Before the timer starts for the event, their saws are revved up and placed on the ground. They pick it up on the go signal and need to saw a vertical slice no more than 10 centimetres thick once upward and once downward. 

The Great Britain national record is 10.49 seconds set by Alex Laurie in 2015. Germany’s Dirk Braun holds the world record at 9.95 seconds set in 2015. 

3. Standing Block Chop




This event is most like felling a tree, as contestants have to cut sideways through a 30-centimetre thick vertical block of wood with an axe while standing. Apart from raw speed and power, precision plays a critical role in claiming victory. 

Robert Chatley currently owns the Great Britain record of 18.56 seconds, which he set in 2016. Matt Cogar of the USA set a new world record of 11.03 seconds in 2018.

4. Single Buck




Athletes use a single man crosscut saw to slice through 48 centimetres of white pine. To keep the saw teeth from getting stuck in the log, competitors can ask a helper to wedge the saw into the wood. This event is a great test of endurance. 

The Great Britain national record is held by Simon Bond, standing at 13.52 seconds set in 2016. 14-time world champion Jason Wynyard of New Zealand set the world record of 9.39 seconds all the way back in 2007.

5. Springboard




Arguably the most demanding discipline, this event has contestants climb up two springboards placed in a tree trunk 2.8 metres above the ground with the goal of chopping off the top that is 27 centimetres in diameter with an axe. Maintaining one’s balance adds a dynamic wrinkle to the familiar manual logging experience. 

Glen Penlington is the Great Britain national record holder, setting a time of 1 minute and 3.83 seconds in 2016. Canadian Stirling Hart set the world record in 2016, completing the event in 35.67 seconds. 

Rookies do not participate in this discipline.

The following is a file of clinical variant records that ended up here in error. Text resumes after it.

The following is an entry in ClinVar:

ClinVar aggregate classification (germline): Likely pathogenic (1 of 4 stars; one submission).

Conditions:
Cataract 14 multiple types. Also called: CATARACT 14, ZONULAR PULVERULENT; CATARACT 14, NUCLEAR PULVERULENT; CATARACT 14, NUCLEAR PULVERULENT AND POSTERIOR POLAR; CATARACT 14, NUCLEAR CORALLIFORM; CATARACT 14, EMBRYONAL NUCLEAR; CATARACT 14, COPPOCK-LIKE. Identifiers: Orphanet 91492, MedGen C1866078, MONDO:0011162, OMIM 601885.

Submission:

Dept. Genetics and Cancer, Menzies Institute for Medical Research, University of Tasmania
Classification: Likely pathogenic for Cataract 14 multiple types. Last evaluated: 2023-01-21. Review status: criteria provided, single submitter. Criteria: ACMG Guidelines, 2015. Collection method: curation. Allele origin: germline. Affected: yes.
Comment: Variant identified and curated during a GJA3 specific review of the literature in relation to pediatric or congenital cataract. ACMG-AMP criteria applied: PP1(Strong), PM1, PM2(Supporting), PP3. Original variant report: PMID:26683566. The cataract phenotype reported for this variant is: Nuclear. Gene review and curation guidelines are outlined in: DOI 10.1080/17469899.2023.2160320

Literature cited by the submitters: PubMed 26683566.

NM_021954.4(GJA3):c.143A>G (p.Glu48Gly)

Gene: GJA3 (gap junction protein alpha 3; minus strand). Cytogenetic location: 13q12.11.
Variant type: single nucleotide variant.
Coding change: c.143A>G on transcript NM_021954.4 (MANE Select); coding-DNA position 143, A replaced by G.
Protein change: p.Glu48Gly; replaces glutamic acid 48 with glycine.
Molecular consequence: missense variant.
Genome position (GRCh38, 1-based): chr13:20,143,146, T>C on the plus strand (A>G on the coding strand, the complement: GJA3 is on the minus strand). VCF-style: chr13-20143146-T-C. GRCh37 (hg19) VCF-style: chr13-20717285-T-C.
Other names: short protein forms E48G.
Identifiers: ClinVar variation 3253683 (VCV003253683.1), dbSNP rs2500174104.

6. Hot Saw




Closing out the competition is the wildest event, where participants wield souped-up chainsaws to slice three cookies off a 64-centimetre tree trunk. The saws are outfitted with 60 horsepower engines typically used in dirt bikes and snowmobiles, weighing in at around 27 kilograms. These bladed behemoths are breathtaking to behold in the hands of these master woodmen. 

The Great Britain national record of 7.88 seconds was recently set by Welshman Elgan Pugh in 2018, while Germany’s Dirk Braun set the world record of 5.20 seconds in 2016. 

Rookies do not take part in this event. 

Joining the STIHL TimberSports Series

Does this get your adrenalin rising? Do you think you have what it takes to compete? The STIHL TimberSports Series is an invite-only event, and you’ll need to submit official results of your performances in regional contests to even be considered in the STIHL TimberSports GB National Championship. 

Get professional coaching on three of the four rookie disciplines when you join the Taster Weekends STIHL holds every spring. The organisation can see firsthand if you are ready for the real deal. 

Whether you want to actively join the competition or just spectate the sport, you’re bound to have a thrilling experience discovering how fun TimberSports can be!